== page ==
Russia’s “Poyas I Ddoroga Iinitsiativa” Provides Energy Infrastructure To Support China’s CPEC

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By Chris Devonshire-Ellis

Russian Built Pakistan Stream Gas Pipeline To Finally Go Ahead

Construction works on the Pakistan Stream gas pipeline project are expected to begin after several rounds of consultations, Pakistani Ambassador to Russia Shafqat Ali Khan has said in an interview in Russian media.

“After many years of negotiations, Moscow and Islamabad have finally signed an agreement and since then there has been significant progress: we’ve held several rounds of technical consultations, including financial issues.” the ambassador said. “As soon as the final details are agreed, we expect the start of construction. I think it will have a significant impact for future investments in Pakistan. We are very optimistic.”

In May this year, the two countries signed a deal on building a major gas pipeline linking the Pakistani southern ports of Karachi and Gwadar, to power plants and industrial hubs in Pakistan’s northern region of the Punjab. Pakistan has oil and gas fields around its southern coast, while Gwadar Port can also be connected to incoming pipelines from Iran. These supplies will then be piped to northern Pakistan and the industrial belt where the energy is most needed.

Spanning over 683 miles (1,100 kilometers), the pipeline, dubbed ‘Pakistan Stream,’ is expected to have a discharge capacity of up to 12.4 billion cubic meters of natural gas per year.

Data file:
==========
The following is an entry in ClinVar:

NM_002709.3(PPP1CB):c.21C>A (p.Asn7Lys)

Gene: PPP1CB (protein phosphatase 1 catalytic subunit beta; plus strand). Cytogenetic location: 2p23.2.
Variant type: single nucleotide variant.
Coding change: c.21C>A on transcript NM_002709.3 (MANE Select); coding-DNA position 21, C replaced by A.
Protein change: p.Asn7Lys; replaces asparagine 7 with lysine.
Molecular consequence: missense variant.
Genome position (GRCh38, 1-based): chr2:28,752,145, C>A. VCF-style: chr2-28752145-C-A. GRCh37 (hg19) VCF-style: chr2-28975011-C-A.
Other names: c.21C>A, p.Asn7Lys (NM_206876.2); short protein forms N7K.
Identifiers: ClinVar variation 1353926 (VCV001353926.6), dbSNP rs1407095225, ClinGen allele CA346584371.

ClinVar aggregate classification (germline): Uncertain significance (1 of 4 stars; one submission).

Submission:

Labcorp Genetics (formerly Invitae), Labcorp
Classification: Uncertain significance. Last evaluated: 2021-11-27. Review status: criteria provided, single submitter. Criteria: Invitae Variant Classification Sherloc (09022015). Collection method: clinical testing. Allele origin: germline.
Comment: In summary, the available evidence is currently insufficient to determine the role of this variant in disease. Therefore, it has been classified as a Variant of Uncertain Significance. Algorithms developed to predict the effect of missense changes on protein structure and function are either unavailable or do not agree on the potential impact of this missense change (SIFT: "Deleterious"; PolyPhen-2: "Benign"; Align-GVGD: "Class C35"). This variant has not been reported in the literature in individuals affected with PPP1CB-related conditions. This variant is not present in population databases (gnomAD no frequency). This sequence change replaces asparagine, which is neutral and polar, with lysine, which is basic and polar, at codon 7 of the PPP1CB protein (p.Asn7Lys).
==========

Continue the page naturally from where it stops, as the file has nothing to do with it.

Under the terms of the agreement, Pakistan would reportedly hold a 74% stake in the pipeline operator while Russia would own the remaining 26%. The initial deal to build the pipeline was clinched back in 2015.

The project is expected to become the largest infrastructure deal between the two nations since the early 1970s, when the Soviet Union built the Pakistan Steel Mills industrial complex, at Port Qasim near Karachi.

Pakistan is going through a period of huge industrialization as a result of China stepping in to provide massive amounts of funding through the China-Pakistan Economic Corridor (CPEC). Russia though has huge expertise in building oil and gas pipelines to an extent that China does not: Russia has some of the world’s largest energy fields and is a net exporter; China is energy poor and a net importer.

With the West seemingly exiting Central Asia in the wake of the Afghanistan debacle, both China and Russia are now flexing their muscles in providing much-needed energy infrastructure and supplies. Unlike the West however, their plans provide for a better distribution and development of regional economies: the United States in particular being more regionally exploitative with less left in the ground for local consumption.

The Punjab region of Pakistan is its industrial heartland with Lahore as its hub. The city is rapidly developing; Pakistan’s first metro system recently opened in the city, built with CPEC funding.

This will become a hub for competitive manufacturing as China seeks to relocate labor-intensive processes out of the country and to its regional neighbors, a strategy that will give Beijing room to move the China economy into a new tech, next generation economy while sharing industrial processing revenues along the Belt and Road Initiative. Russia has its own version of this, which we can call the Poyas I Ddoroga Iinitsiativa” and which concentrates on energy supplies and infrastructure. Russian energy businesses are also active in building pipelines in nearby Iran and Turkmenistan, key to redeveloping Central Asia and re-energizing Afghanistan.

Lahore is connected by road to the Afghanistan capital Kabul via Islamabad, just 800km west. It is feasible that if the Taliban govern Afghanistan correctly, energy supply pipelines could be further extended to the country – another Central Asian nation in possession of great mineral wealth but with very little energy capacity.

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